Increasing the quality of teaching and learning has been a seemingly important concern for education. Since the beginning of this century, education has faced a variety of social, cultural, economical, and technical challenges. As the study and practice of facilitating learning and improving performance (Januszewski & Molenda, 2008), the field of educational technology attempts to overcome challenges by developing new approaches and frameworks. In this context, information and communication technologies (ICTs) represent a new approach for enhancing the dissemination of information and helping to meet these challenges. ICTs comprise the use of at least a computer and the Internet as well as computer hardware and software, networks, and a host of devices that convert information (text, images, sounds, and motion) into general digital formats (Lever-Duffy, McDonald, & Mizell, 2003; USDE, 2000; ISTE, 1999).
A predetermined process is important for the integration of ICTs in the classroom, curriculum, school management, library, and any educational setting. Integration of ICTs enhances the quality of education by helping teachers to do their job and by helping students to learn more effectively. In these contexts, teachers' shifting role in the 21st century involves an essential mission, which is to be the frontier for applying technological innovations to the teaching and learning process. At this point, necessary skills and the level of future teachers' readiness are key factors in implementing new ICTs. Consequently, schools of teacher education play a crucial role in preparing future teachers to become proficient in the integration of ICTs into the curriculum. They need to help prospective teachers understand how ICTs can be used to teach content in rich and meaningful ways (ISTE, 1999; Keating & Evans, 2001; Roblyer & Edwards, 2000).
On the other hand, integration of ICTs into pre-service teacher education is critical to integrating ICTs in K-12 schools. Despite the huge investment of financial and human resources, pre-service teacher education programs do not currently provide prospective teachers with the necessary skills, competencies, and experiences to prepare them to use ICTs effectively in their future profession (Duran, 2000; Moursund & Bielefeldt, 1999; Bullock, 2004; Mehlinger & Powers, 2002). In light of the above-mentioned literature, it is obvious that integration of ICTs into preservice teacher education is influenced by many barriers.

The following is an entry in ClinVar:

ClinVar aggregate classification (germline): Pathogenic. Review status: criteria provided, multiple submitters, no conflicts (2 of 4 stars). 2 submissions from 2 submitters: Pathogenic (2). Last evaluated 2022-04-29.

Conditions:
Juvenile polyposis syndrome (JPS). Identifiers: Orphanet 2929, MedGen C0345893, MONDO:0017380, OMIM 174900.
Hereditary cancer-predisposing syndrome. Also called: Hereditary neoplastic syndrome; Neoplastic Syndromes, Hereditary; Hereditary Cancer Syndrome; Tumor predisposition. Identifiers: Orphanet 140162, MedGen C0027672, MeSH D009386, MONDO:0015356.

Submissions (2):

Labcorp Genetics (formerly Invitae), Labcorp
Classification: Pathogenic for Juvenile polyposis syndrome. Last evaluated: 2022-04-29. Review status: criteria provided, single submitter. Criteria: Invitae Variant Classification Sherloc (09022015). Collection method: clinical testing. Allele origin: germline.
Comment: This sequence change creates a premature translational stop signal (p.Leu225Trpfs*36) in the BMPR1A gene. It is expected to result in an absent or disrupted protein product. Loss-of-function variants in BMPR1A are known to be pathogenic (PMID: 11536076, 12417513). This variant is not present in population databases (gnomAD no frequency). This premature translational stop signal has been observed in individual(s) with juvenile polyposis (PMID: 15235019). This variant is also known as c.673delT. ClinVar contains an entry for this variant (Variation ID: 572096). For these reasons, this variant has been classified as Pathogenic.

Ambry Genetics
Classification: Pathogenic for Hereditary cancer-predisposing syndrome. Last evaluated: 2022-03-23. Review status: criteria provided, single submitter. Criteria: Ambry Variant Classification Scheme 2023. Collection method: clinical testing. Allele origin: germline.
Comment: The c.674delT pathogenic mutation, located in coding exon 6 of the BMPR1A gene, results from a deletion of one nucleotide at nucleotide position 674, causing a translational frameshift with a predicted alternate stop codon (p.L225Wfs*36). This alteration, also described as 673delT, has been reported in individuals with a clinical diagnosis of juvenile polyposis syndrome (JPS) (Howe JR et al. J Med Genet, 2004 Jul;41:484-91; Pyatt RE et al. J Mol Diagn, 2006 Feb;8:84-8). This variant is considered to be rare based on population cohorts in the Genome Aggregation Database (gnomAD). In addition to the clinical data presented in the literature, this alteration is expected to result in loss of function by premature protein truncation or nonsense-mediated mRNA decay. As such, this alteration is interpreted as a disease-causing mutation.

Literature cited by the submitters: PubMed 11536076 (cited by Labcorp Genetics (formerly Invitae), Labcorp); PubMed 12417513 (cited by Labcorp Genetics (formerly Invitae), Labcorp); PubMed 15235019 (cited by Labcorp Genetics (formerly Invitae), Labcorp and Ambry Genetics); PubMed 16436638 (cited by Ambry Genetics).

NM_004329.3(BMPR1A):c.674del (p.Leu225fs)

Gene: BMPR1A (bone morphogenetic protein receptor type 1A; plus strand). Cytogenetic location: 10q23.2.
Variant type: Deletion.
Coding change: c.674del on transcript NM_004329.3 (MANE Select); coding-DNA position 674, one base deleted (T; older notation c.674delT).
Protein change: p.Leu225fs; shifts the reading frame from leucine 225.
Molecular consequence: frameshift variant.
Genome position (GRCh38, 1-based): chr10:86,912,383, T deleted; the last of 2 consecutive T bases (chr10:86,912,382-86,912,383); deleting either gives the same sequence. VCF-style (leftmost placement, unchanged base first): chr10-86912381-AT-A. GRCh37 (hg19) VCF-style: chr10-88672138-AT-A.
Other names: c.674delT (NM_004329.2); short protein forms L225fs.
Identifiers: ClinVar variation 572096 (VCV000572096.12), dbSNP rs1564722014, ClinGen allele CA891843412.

Bromme, Hesse, and Spada (2005) said of a barrier: "It comes from psychological research on problem solving and creativity. There it refers to the gap between an initial and end state. In other words, barriers are challenges which have to be overcome in order to attain a goal" (p. 1). The authors also stated that the localization of difficulties always depends on theoretically based assumptions concerning the nature of barriers. Working with ICTs is often difficult, simply because ICTs are new, and because individual and social routines have to be established in using them. Additionally, the use of ICTs is complicated because it involves not only the use of alternative tools for dealing with old, conventional problems but also expectations that these technologies will help in meeting new challenges.
A variety of action plans have been developed to effectively integrate ICTs in pre-service teacher education programs, but many barriers still exist in practice. To facilitate these plans, barriers need to be identified so that they may be overcome. ICTs integration in pre-service teacher education programs continues to be a challenge all around the world. To ease this struggle, Ertmer, Addison, Lane, Ross, and Woods (1999) noted that "when educators and researchers look for reasons why teachers are struggling to use ICTs effectively, it may be important to look at what they have (in terms of beliefs and practices) in addition to what they do not have (in terms of equipment)" (p. …